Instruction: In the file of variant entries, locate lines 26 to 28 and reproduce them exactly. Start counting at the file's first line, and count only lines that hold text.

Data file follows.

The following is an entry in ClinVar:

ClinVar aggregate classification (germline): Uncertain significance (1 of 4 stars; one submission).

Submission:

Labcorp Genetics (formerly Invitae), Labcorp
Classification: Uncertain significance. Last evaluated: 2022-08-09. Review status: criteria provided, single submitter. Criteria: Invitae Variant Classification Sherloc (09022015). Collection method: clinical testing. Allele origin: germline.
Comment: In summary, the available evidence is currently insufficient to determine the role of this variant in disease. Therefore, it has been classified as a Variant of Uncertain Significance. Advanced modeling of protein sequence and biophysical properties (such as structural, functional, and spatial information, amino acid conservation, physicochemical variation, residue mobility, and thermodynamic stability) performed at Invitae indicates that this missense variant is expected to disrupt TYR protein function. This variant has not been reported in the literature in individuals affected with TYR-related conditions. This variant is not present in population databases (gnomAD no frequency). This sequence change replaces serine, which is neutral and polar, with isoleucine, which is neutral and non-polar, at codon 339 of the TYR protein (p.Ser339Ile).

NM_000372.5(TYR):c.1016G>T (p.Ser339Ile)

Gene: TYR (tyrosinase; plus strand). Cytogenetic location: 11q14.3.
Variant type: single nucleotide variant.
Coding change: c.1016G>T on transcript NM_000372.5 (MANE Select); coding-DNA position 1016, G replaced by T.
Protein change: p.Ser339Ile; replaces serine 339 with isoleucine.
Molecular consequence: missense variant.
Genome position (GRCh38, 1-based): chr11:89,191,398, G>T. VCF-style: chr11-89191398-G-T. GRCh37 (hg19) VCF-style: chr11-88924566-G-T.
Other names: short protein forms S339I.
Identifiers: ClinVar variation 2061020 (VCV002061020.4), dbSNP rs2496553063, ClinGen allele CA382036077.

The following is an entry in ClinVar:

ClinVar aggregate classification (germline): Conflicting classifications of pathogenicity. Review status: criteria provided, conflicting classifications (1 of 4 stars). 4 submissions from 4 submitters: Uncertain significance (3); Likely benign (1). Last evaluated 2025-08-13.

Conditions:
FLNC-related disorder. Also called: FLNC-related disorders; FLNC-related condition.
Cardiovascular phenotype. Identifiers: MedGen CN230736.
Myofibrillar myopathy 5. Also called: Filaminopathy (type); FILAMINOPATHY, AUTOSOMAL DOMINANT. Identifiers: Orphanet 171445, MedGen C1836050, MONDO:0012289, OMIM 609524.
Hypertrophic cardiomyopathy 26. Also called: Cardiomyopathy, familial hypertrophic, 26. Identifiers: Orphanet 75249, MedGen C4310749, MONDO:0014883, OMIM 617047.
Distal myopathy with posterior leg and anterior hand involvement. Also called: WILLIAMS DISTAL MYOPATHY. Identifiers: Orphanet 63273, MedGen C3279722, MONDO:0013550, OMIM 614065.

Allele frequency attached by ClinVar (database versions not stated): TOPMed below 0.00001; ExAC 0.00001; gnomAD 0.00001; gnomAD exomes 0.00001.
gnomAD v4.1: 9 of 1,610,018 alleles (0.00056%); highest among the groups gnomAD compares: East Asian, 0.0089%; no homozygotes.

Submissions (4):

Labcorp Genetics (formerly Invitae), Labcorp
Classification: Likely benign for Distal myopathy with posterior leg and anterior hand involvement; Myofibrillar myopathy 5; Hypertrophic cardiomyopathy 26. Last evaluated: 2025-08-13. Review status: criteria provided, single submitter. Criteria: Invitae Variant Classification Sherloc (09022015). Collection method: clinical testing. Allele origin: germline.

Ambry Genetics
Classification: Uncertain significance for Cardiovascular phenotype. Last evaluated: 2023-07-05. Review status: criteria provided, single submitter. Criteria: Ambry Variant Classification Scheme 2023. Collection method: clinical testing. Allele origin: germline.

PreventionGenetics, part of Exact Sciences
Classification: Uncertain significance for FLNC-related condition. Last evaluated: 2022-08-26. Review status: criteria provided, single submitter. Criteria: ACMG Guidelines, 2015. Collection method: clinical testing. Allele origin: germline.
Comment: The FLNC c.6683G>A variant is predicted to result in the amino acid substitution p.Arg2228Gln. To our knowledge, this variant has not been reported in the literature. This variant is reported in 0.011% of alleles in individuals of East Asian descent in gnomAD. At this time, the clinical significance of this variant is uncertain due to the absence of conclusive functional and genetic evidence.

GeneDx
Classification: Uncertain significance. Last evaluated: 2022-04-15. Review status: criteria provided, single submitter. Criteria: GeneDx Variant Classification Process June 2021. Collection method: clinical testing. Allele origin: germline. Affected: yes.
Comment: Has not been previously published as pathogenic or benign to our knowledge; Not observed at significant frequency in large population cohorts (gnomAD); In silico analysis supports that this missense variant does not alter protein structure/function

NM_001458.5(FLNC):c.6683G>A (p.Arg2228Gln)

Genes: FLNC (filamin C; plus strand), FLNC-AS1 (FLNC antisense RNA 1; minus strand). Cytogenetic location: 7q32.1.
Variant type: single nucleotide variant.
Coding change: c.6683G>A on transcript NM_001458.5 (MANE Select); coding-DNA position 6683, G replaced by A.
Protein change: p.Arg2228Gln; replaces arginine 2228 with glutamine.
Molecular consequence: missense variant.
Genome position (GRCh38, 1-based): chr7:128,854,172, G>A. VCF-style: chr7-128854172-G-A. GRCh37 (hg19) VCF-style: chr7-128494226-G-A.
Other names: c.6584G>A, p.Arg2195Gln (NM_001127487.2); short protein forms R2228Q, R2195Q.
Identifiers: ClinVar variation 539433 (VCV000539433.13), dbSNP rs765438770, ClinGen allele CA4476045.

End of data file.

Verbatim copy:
Submissions (4):

Labcorp Genetics (formerly Invitae), Labcorp
Classification: Likely benign for Distal myopathy with posterior leg and anterior hand involvement; Myofibrillar myopathy 5; Hypertrophic cardiomyopathy 26. Last evaluated: 2025-08-13. Review status: criteria provided, single submitter. Criteria: Invitae Variant Classification Sherloc (09022015). Collection method: clinical testing. Allele origin: germline.